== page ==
“Some prisoners are tamed with punishment of a stick, or a hook or a whip. I was tamed without a stick or a weapon. I was tamed by the kind words of the Compassionate Buddha.”
Angulimala was one of the historical Buddha’s monks and followers.
He was known for being stringent in his practice, sublimely peaceful, for supporting pregnant women and being a mass murderer that killed hundreds of people.
His name literally means “finger necklace.” This comes from his years living as a bandit, killing people and stringing their fingers around his neck. Later tradition says that this was due to a request given to him by his Guru, though the original sources just indicate someone who enjoyed killing people and wearing fingers around his neck. Angulimala spent years doing this, living in a forest and killing anyone who dared to pass through. This all ended when he met the Buddha.
Upon meeting the Buddha, Angulimala tries to kill him before realizing that no matter how fast he runs, he can’t catch up to the serene monk walking casually through the forest. He yells for the Buddha to stop to which the Buddha replies, “I have stopped, why haven’t you?” The Buddha proceeds to talk about respecting all life and not harming anything.
Angulimala literally throws away his weapons and becomes a monk right there. He spends the rest of his life doing his best to be a harmless monk filled with love, but runs into a few pitfalls. People run from him when they see him and his meditation is frequently disturbed by thoughts of the people he’d killed. The Buddha’s solution to both of these issues was to give Angulimala a short verse to recite to help expectant mothers.
“Sister, since I was born in the noble birth, I do not recall intentionally killing a living being. Through this truth may there be well being for you and well being for your fetus.”
The people began to accept Angulimala and focused on the good he’d done since becoming a monk, Angulimala finds peace and eventually enlightenment.
His life came to an early end when he was killed by an angry mob. He ran to the Buddha for help and instead of a speech about redemption or non-judgment, the Buddha tells Angulimala to rejoice because his past karma was manifesting itself instead of damning him to one of the Buddhist hells.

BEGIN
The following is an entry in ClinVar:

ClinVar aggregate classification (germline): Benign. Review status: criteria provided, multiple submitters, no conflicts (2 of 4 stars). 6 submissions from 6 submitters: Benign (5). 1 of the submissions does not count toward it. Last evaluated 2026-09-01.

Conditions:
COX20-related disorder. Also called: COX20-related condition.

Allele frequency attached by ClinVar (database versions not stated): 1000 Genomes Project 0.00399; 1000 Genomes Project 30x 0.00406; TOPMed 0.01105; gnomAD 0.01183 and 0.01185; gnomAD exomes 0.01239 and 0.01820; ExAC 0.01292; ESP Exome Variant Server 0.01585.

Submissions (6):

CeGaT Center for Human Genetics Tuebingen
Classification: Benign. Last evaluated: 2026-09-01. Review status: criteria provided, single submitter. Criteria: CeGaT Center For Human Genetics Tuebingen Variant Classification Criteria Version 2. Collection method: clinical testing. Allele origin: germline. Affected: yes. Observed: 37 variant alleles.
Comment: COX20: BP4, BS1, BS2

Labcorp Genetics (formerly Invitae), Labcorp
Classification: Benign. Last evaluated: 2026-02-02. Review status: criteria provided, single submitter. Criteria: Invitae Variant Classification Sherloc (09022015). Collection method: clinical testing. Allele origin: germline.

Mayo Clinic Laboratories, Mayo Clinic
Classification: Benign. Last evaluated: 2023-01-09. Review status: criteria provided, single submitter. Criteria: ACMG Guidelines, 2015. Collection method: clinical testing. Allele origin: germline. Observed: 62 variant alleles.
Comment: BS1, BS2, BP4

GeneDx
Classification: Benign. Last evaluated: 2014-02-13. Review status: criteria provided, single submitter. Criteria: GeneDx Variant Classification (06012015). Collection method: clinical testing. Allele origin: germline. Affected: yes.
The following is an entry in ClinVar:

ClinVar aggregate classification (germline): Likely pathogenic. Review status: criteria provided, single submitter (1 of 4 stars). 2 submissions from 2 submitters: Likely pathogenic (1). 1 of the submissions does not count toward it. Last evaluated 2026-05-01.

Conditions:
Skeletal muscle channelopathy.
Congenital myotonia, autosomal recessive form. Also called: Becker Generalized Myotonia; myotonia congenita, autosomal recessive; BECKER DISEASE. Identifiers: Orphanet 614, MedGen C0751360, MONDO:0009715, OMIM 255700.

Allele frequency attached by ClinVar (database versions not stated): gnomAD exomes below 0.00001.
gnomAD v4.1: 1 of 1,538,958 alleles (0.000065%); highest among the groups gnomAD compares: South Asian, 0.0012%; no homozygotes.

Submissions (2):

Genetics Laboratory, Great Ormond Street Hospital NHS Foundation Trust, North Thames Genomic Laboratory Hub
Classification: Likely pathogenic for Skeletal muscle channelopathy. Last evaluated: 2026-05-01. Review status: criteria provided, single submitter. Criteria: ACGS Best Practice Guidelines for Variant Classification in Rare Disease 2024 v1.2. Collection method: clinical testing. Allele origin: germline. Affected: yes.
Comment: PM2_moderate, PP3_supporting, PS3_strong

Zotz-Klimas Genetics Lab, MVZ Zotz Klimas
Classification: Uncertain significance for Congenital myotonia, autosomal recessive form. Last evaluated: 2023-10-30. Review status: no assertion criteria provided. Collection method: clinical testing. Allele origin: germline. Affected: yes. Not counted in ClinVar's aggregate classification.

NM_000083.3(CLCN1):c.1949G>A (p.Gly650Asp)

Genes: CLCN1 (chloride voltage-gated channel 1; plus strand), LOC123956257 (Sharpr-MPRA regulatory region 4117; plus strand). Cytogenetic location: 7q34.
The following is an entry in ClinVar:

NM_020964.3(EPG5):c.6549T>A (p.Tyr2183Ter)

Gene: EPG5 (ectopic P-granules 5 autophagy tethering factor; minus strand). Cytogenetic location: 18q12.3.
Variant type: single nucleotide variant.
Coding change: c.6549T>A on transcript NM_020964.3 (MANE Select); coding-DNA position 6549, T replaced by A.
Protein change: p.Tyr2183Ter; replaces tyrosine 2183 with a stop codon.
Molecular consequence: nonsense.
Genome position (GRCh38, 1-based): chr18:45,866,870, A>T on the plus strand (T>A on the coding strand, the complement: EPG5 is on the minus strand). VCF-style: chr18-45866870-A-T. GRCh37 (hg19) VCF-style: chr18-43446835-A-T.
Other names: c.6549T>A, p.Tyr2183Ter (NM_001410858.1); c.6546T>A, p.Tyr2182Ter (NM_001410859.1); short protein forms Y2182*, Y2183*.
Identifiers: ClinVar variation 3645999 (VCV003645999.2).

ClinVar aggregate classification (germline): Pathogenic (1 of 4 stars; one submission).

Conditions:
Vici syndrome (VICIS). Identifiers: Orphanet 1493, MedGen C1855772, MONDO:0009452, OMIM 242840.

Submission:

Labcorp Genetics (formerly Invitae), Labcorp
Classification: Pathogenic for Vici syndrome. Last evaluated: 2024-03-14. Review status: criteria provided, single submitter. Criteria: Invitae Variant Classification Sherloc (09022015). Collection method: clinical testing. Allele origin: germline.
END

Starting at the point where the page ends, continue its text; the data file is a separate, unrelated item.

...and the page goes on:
This story is one of the most well known in South East Asia. Millions of people recognize Angulimala as a saint and spiritual ancestor. For me, Angulimala has always been one of the more reachable of the figures in the Buddhist legend. Most of the monks are only distinguished by what spiritual powers they had and what scriptures they memorized, but Angulimala is a hardened criminal that fights his past and becomes enlightened.
No matter who we are, we’ve all done things that we’re not proud of.
Maybe we don’t make necklaces out of severed fingers, but we all have regrets that hold us back and until we throw our old baggage away, we can never catch up with the promises of peace and serenity. Angulimala shows us that we can do it— that we can drop whatever it is and become spiritual beings—but we also have to pay our karmic debt.
One of the monks I’ve studied with once said that following the Buddhist precepts is easy; if we’re killing, stealing, lying, abusing others (or ourselves) via our sexuality or drugs, eventually the police will help us return to a more spiritually pure mode of life. But beyond this, when we cause harm and destruction, we need to pay up before we can move on. We may be squared away in our spirituality, but not necessarily squared away in the material realm.
Along with this message however, the Angulimala story shows us something even more important. At the end of his life, Angulimala reflects on how it wasn’t soldiers or prisons or politicians that rehabilitated him, it was the simple monk that was able to walk past Angulimala’s threat on his life. There’s a Dhammapada verse that sums it up:
“Hatred has never been ceased by hatred. Only love can defeat hatred. This is a law, ancient and eternal”
Any hatred we put out in the world will not solve anything but will only create more hatred. By abandoning any sense of vengeance, by walking through a killer’s forest completely unarmed except for love and compassion, can we start moving things in a more positive direction.
To this day, in Southeast Asia, Buddhist monks chant Angulimala’s verse to help women through childbirth. Much like Alfred Nobel, the man who invented dynamite but is remembered for the Nobel peace prize, Angulimala is remembered as a paragon of peace and as a man who sought to help ease beings into this world instead of ripping them out of it.
The next time you feel down on yourself, remember the serial killer who became a pacifist and maybe he can ease your suffering as well.
Andrew Cvercko lives in Winsted, Connecticut. He works at a drug rehab, teaching mindfulness meditation to people recovering from drug addiction. He spends his free time corresponding with people in prison on religion and meditation, exploring this strange planet we find ourselves on, and thinking too much.
Like elephant I’m not “Spiritual.” I just practice being a good person on Facebook.
Assistant Ed: Karla Rodas / Ed: Lynn Hasselberger